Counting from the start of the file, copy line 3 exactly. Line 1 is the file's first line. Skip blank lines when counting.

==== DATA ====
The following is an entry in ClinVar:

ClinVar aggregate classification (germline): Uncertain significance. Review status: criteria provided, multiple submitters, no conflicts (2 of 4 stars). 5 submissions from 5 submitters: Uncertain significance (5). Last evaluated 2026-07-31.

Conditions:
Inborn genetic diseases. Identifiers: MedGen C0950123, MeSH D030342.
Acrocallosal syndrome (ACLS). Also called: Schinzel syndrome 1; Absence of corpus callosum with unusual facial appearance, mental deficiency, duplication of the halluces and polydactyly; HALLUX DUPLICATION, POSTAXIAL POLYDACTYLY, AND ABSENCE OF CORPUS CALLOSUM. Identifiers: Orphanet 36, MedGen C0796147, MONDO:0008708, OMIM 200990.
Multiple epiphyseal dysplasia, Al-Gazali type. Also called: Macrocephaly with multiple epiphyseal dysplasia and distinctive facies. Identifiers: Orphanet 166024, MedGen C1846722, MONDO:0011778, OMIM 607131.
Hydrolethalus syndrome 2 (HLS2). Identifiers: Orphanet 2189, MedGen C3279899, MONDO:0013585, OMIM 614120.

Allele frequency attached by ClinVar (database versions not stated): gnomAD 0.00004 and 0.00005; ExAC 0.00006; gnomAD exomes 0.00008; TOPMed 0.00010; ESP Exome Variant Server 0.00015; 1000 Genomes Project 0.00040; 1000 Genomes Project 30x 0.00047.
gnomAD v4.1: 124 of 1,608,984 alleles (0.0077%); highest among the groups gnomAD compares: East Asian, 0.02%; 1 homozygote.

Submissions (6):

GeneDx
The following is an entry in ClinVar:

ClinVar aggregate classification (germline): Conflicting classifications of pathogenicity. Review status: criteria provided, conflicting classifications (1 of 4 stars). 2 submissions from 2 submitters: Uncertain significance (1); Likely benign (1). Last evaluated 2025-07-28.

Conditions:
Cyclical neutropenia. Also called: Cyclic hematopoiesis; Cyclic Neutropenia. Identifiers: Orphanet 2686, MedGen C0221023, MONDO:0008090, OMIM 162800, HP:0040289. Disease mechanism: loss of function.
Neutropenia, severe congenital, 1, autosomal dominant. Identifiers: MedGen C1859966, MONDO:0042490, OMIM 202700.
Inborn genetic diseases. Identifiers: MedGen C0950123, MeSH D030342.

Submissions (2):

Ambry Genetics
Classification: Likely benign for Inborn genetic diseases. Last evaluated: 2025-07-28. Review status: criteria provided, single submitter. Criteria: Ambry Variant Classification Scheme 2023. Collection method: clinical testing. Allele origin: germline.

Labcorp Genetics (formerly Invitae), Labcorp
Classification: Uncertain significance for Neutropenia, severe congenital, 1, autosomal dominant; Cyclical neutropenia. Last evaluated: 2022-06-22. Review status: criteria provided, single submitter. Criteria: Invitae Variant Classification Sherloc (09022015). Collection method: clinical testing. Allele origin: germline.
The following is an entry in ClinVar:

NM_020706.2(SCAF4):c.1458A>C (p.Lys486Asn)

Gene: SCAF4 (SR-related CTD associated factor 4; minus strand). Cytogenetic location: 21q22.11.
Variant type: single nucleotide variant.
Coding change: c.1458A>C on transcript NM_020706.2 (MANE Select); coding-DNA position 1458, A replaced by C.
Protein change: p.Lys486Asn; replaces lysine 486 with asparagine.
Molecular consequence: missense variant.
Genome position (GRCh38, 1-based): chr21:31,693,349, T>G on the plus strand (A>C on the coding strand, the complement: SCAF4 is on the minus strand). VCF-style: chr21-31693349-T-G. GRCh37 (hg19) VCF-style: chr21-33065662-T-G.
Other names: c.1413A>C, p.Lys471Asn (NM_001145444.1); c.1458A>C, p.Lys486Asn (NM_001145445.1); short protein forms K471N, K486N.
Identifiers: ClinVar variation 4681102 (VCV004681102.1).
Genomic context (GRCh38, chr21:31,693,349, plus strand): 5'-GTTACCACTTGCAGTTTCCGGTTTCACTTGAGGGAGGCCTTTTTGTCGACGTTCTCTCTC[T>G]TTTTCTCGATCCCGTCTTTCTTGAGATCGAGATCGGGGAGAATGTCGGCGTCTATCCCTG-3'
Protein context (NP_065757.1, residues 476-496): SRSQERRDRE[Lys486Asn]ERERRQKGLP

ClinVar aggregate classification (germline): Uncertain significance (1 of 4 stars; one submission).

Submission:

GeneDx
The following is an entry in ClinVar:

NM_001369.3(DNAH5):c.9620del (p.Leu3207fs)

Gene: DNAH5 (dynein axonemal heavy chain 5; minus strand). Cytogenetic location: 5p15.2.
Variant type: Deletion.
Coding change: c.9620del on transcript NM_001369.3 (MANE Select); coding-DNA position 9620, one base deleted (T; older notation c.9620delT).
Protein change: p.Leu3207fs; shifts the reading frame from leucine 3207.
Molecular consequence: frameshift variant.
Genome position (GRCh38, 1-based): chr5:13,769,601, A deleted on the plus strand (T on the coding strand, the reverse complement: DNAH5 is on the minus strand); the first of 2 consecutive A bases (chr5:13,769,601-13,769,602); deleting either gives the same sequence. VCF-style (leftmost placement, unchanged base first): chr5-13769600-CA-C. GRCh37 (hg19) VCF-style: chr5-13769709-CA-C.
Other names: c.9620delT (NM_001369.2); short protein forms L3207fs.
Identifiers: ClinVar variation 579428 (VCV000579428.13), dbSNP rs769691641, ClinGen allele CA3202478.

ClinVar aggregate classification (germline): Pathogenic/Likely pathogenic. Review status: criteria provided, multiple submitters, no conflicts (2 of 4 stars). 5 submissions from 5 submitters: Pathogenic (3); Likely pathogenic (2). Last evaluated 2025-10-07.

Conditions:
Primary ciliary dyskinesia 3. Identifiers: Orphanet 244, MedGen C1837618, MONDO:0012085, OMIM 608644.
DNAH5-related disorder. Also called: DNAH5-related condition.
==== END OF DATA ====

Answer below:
Conditions: